Written by Ramón Saquete
Today I am going to talk about very interesting web analytic tools, which provide us with information allowing us to optimise our website’s usability and conversion rate. I’m referring to tools using mouse tracking to generate heat maps.
When our eyes fix upon something, we move our cursor to that same spot within very few milliseconds.
The idea of mouse tracking comes from eye tracking, a usability testing technique, requiring the usage of cameras to track the eye movement of a user interacting with the application, in order to determine their intent.
There are various scientific papers proving that cursor movements are highly correlated to the eye movements. The most notable articles on this subject belong to the University of Carnegie Mellon, which have been presented at the annual conference Computer Human Interaction, where they continue to study how to figure out the eye movements through the mouse ones. Apparently, when our eyes get fixated upon something, within a few milliseconds we move our mouse cursor to that exact spot. For that reason, mouse tracking allows us to find out how a user interacts with the page. Even though this cannot replace the classic usability test where the user is asked what they are thinking while they are interacting with the page, it can provide interesting insight with regard to their preferences, intentions, and ways of interaction.
There are tons of tools allowing us to get this type of information on our website (ClickTale, Crazy Egg, Clickdensity, Feng-GUI, etc.). All these tools are subscription-based, as they have to deal with a massive amount of information and display it in an intelligible way to the user, for which they need powerful servers. In these types of tools we are usually going to find at least three kinds of graphs:
Mouse movement heat maps
Red areas are those where users hovered their cursor more often, while the blue ones are areas where they hovered less.
When interpreting the data provided by this type of graph, we must focus on both red and blue areas, especially when the latter ones belong to elements we hoped would stand out more. This way, we can determine which menu sections generate more interest in users, find strategic locations for banner placement, types of pictures attracting more users to a shop’s product catalogue, detect if they run into obstacles when filling a form, etc.
We must be especially careful with drop-down menus, pop-ups or other hidden elements, which the user might have hovered the mouse over, as they may appear as red areas which apparently have nothing underneath. In these cases, the analytic tool could give us the option to display the page’s hidden elements.
We should also keep in mind that we won’t get mobile and tablet information, as cursor movements should not be mixed with finger movements. Moreover, to avoid responsive design issues, these tools usually track mouse movements when the page is displayed at its full resolution, to combine the movement information with the distribution of an individual page’s elements. Otherwise, we would get incoherent data.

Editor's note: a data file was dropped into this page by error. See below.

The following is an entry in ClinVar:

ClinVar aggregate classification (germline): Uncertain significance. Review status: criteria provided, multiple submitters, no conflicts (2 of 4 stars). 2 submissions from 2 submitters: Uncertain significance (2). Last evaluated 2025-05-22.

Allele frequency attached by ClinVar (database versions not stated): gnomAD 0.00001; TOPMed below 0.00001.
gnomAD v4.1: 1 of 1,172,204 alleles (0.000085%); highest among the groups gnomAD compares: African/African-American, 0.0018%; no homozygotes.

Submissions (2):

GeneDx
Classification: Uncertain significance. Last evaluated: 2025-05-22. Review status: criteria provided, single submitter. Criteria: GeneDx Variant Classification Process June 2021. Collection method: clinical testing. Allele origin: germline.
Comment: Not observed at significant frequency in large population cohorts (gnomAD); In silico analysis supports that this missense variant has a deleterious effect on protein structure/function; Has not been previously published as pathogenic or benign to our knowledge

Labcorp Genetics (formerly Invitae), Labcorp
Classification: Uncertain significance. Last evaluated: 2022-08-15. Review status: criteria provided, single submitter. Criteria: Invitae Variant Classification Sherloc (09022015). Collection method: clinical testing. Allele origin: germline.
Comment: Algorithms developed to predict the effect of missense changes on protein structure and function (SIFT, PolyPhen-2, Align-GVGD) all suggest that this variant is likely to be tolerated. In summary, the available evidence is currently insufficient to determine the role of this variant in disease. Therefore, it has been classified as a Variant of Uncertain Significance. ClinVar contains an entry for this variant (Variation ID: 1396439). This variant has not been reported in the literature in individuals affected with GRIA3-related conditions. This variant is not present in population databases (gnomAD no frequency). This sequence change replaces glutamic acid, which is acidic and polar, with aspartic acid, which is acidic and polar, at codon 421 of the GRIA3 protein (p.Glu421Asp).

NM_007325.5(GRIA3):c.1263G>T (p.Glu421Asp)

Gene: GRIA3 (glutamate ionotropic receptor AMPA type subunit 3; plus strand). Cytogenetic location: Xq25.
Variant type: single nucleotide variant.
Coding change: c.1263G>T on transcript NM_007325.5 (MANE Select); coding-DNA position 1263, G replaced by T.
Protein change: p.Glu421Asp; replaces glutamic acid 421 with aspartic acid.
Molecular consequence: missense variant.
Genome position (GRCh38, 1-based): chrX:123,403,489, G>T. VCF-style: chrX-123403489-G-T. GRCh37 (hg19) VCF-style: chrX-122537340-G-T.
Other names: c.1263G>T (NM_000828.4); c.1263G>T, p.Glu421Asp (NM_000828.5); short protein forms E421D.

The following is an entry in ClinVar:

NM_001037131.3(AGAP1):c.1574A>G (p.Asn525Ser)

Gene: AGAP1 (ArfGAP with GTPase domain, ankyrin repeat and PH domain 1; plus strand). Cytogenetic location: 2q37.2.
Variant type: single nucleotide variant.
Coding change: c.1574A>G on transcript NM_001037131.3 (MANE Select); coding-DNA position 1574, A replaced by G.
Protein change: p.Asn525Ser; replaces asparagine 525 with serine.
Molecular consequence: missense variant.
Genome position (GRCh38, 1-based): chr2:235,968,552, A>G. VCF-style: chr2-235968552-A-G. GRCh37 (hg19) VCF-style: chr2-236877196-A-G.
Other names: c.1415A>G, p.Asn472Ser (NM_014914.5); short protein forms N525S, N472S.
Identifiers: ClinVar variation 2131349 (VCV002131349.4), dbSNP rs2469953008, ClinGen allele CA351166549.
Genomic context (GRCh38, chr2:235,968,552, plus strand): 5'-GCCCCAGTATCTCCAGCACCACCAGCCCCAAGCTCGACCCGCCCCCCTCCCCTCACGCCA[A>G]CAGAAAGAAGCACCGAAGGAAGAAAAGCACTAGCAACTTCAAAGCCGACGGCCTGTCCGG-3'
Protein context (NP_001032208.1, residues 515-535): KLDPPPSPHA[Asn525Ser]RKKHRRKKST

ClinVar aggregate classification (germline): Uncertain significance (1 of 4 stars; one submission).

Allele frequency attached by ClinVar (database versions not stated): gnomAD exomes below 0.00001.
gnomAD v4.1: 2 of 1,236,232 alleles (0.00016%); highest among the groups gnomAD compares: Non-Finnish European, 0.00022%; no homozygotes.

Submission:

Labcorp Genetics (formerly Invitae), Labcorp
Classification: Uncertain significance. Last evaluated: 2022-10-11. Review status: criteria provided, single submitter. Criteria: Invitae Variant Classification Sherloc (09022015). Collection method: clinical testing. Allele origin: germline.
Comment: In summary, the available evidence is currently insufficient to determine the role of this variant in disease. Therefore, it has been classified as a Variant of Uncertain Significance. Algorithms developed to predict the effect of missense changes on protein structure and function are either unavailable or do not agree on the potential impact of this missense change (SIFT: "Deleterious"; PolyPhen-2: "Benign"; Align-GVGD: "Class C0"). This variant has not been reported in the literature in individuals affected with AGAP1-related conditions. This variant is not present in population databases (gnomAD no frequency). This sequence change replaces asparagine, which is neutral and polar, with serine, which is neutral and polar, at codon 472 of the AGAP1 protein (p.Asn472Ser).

Click maps show us the points where users clicked, and they can include the amount of clicks in percentages, or the number of clicks made on each link.
It’s particularly interesting if the analytic tool allows us to put this type of graph on top of the heat map, as this map of mouse movements tells us what the user was interested in while moving around the page, but it may not always match the elements they finally click on. More commonly, both metrics are heavily correlated in a positive way, but it may not always be so.
This type of graph will reveal usability issues, such as elements which resemble buttons but in reality aren’t (this becomes evident when clicks are registered on non-clickable areas), or elements, which are buttons, but do not look as such (this happens when there are links or buttons which do not receive as many clicks as we would expect).
Scroll bar heat map
This graph highlights in red the area most seen by the users, according to the registered scrolling movements.
This type of graph is mainly used to check that we’re complying with the rule of situating the most important content as high up as possible, so that it’s within the user’s view, without them having to scroll down. In other words, the content must be situated in the above the fold (the top half of the website). It’s possible we may think that many elements are in that area, when in reality for most users they are too far down.
The more information we can get about our website, the more valuable will be the conclusions we can draw from it for making the right decisions. In that sense, heat maps and click maps are one of the most important information sources for this task.
In terms of usability and user behaviour analysis, it would be more interesting to see the path followed by each user, or even see their entire navigation process in real time. However, some users may see the collection of such data as a privacy violation.